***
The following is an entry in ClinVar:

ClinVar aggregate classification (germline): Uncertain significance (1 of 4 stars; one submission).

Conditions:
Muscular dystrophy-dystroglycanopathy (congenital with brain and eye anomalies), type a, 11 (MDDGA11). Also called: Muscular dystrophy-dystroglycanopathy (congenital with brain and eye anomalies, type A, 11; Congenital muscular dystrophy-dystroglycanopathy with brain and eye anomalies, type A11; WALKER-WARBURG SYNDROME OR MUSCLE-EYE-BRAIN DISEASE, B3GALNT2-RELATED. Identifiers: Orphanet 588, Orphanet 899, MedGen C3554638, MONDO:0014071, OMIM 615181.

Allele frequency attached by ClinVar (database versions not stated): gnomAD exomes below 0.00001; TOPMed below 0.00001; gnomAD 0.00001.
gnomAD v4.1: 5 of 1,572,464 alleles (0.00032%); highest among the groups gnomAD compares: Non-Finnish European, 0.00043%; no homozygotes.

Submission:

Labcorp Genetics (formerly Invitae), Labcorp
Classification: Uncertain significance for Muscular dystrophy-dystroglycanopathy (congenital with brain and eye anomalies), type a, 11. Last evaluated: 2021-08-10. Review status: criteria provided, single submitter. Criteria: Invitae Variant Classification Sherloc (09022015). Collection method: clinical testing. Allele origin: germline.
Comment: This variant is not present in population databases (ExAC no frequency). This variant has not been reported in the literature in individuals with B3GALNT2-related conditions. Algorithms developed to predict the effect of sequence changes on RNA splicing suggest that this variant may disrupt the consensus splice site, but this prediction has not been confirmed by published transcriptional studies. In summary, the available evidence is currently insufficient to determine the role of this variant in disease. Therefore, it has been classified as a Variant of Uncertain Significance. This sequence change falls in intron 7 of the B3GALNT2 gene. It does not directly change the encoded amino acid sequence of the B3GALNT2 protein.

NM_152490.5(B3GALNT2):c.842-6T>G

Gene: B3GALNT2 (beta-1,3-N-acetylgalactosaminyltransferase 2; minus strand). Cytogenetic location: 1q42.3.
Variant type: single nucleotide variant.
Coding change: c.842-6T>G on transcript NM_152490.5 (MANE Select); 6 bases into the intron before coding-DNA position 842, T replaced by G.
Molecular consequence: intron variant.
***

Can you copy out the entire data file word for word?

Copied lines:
The following is an entry in ClinVar:

ClinVar aggregate classification (germline): Uncertain significance (1 of 4 stars; one submission).

Conditions:
Muscular dystrophy-dystroglycanopathy (congenital with brain and eye anomalies), type a, 11 (MDDGA11). Also called: Muscular dystrophy-dystroglycanopathy (congenital with brain and eye anomalies, type A, 11; Congenital muscular dystrophy-dystroglycanopathy with brain and eye anomalies, type A11; WALKER-WARBURG SYNDROME OR MUSCLE-EYE-BRAIN DISEASE, B3GALNT2-RELATED. Identifiers: Orphanet 588, Orphanet 899, MedGen C3554638, MONDO:0014071, OMIM 615181.

Allele frequency attached by ClinVar (database versions not stated): gnomAD exomes below 0.00001; TOPMed below 0.00001; gnomAD 0.00001.
gnomAD v4.1: 5 of 1,572,464 alleles (0.00032%); highest among the groups gnomAD compares: Non-Finnish European, 0.00043%; no homozygotes.

Submission:

Labcorp Genetics (formerly Invitae), Labcorp
Classification: Uncertain significance for Muscular dystrophy-dystroglycanopathy (congenital with brain and eye anomalies), type a, 11. Last evaluated: 2021-08-10. Review status: criteria provided, single submitter. Criteria: Invitae Variant Classification Sherloc (09022015). Collection method: clinical testing. Allele origin: germline.
Comment: This variant is not present in population databases (ExAC no frequency). This variant has not been reported in the literature in individuals with B3GALNT2-related conditions. Algorithms developed to predict the effect of sequence changes on RNA splicing suggest that this variant may disrupt the consensus splice site, but this prediction has not been confirmed by published transcriptional studies. In summary, the available evidence is currently insufficient to determine the role of this variant in disease. Therefore, it has been classified as a Variant of Uncertain Significance. This sequence change falls in intron 7 of the B3GALNT2 gene. It does not directly change the encoded amino acid sequence of the B3GALNT2 protein.

NM_152490.5(B3GALNT2):c.842-6T>G

Gene: B3GALNT2 (beta-1,3-N-acetylgalactosaminyltransferase 2; minus strand). Cytogenetic location: 1q42.3.
Variant type: single nucleotide variant.
Coding change: c.842-6T>G on transcript NM_152490.5 (MANE Select); 6 bases into the intron before coding-DNA position 842, T replaced by G.
Molecular consequence: intron variant.